New findings published in the journal Science Translational Medicine show that host genetics played a role in protection against HIV infection in the landmark RV144 vaccine trial conducted in Thailand.
Researchers at the U.S. Military HIV Research Program (MHRP) tested whether specific variants of immune response genes called HLA were associated with greater protection against the virus.
"We found that antibody responses correlated with increased or decreased risk of acquiring HIV only in the presence of specific host HLA alleles," said senior author Dr. Rasmi Thomas. By identifying this specific allele, or gene variation, researchers hope to more clearly determine the mechanism of protection.
Led by the US Army, the RV144 trial is the only HIV vaccine trial to show efficacy in preventing HIV-1 infection over the course of 42 months. Since researchers can compare data from those protected against HIV to those who were not, RV144 follow-on studies have advanced the understanding of HIV vaccine-induced protective immune responses. Two immune correlates of risk were identified previously, and subsequent studies have analyzed both viral and host genetics for further insights into how the vaccine worked.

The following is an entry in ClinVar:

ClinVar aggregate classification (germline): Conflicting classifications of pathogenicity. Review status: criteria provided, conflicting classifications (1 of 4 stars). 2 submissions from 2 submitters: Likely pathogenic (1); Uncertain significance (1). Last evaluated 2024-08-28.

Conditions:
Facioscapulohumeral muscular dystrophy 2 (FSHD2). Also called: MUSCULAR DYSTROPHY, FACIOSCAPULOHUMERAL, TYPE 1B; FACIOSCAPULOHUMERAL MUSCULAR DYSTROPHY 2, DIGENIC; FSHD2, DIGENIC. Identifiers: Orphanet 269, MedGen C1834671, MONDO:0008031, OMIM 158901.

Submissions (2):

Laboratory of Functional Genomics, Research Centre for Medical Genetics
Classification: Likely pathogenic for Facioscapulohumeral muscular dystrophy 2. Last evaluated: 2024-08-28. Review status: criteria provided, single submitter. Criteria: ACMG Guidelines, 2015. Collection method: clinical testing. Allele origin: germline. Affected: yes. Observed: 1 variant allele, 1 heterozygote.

HLA class II molecules play an important role in antibody response, so MHRP researchers tested variation in these genes for interactions with the two vaccine-induced correlates of risk identified in RV144. This study showed that particular HLA class II genes modulated the quantity and quality of vaccine-induced antibody responses to affect HIV acquisition and vaccine efficacy.
According to MHRP Director COL Nelson Michael, "This study confirms the importance of host genetics to the interpretation of correlates of protection of HIV vaccines and informs approaches to develop more effective next generation products."
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